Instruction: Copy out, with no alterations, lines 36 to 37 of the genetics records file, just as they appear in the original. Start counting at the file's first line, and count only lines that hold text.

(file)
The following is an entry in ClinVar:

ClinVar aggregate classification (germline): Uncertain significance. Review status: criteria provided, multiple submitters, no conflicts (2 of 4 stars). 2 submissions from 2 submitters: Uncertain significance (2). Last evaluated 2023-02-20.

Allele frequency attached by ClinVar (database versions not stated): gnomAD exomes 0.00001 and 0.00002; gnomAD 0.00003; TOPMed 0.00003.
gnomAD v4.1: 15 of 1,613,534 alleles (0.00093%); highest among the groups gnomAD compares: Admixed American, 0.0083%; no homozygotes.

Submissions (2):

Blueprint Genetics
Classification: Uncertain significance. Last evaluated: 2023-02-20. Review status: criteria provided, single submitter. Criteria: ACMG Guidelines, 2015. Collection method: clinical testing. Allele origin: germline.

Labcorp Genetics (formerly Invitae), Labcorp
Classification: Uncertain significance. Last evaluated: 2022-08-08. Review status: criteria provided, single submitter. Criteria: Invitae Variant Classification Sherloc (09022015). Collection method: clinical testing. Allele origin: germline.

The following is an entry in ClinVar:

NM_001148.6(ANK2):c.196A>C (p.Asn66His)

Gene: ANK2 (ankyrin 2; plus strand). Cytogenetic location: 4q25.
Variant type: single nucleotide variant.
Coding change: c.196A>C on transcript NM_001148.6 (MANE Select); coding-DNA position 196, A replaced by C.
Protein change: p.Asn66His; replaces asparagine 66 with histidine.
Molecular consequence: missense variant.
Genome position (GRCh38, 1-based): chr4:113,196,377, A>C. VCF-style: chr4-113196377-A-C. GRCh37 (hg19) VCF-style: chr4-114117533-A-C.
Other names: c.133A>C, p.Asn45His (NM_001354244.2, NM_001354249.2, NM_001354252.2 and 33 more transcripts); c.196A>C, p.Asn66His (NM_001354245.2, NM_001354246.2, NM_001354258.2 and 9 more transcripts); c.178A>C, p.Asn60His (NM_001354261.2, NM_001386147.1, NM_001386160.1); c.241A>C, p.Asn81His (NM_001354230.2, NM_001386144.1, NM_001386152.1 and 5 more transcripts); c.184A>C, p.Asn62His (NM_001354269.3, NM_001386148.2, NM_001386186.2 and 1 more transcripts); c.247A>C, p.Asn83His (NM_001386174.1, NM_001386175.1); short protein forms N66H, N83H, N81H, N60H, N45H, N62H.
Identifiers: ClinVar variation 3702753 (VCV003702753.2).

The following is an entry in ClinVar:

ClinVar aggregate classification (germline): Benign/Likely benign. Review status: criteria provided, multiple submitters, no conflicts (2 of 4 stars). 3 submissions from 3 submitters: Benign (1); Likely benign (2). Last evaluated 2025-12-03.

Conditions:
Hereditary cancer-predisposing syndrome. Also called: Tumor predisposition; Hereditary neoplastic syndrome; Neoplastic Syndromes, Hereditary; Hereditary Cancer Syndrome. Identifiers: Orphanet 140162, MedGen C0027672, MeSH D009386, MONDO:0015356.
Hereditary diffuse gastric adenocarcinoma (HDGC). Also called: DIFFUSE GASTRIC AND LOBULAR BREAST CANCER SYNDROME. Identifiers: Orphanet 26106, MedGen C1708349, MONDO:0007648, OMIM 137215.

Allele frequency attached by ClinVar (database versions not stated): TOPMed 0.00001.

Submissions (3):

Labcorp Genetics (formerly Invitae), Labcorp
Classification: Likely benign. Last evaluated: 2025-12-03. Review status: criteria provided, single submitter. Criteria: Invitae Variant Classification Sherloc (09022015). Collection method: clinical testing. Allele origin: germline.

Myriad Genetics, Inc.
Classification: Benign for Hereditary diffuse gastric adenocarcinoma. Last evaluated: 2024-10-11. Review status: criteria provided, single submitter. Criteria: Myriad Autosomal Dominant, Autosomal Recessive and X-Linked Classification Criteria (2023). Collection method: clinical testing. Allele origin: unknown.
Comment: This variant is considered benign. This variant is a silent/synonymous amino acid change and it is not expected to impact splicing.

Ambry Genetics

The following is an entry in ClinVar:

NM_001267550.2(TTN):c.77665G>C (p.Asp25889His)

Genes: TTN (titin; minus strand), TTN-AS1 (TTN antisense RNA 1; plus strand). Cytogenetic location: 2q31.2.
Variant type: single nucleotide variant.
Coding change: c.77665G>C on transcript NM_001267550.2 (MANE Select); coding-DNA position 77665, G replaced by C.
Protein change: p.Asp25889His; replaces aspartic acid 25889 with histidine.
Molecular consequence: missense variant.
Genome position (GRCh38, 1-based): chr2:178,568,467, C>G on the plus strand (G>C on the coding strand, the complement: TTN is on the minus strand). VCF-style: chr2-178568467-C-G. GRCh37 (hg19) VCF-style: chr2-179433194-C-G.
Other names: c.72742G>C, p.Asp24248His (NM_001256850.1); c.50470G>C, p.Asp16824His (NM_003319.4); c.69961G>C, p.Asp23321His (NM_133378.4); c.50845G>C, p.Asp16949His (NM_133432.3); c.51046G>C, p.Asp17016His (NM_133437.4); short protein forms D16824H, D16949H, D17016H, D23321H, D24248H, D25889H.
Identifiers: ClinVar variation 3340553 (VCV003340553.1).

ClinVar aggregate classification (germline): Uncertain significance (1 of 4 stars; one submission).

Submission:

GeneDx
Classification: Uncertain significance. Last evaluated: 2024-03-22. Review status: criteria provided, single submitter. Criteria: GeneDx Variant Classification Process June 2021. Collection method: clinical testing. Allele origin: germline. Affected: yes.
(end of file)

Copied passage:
Variant type: single nucleotide variant.
Coding change: c.77665G>C on transcript NM_001267550.2 (MANE Select); coding-DNA position 77665, G replaced by C.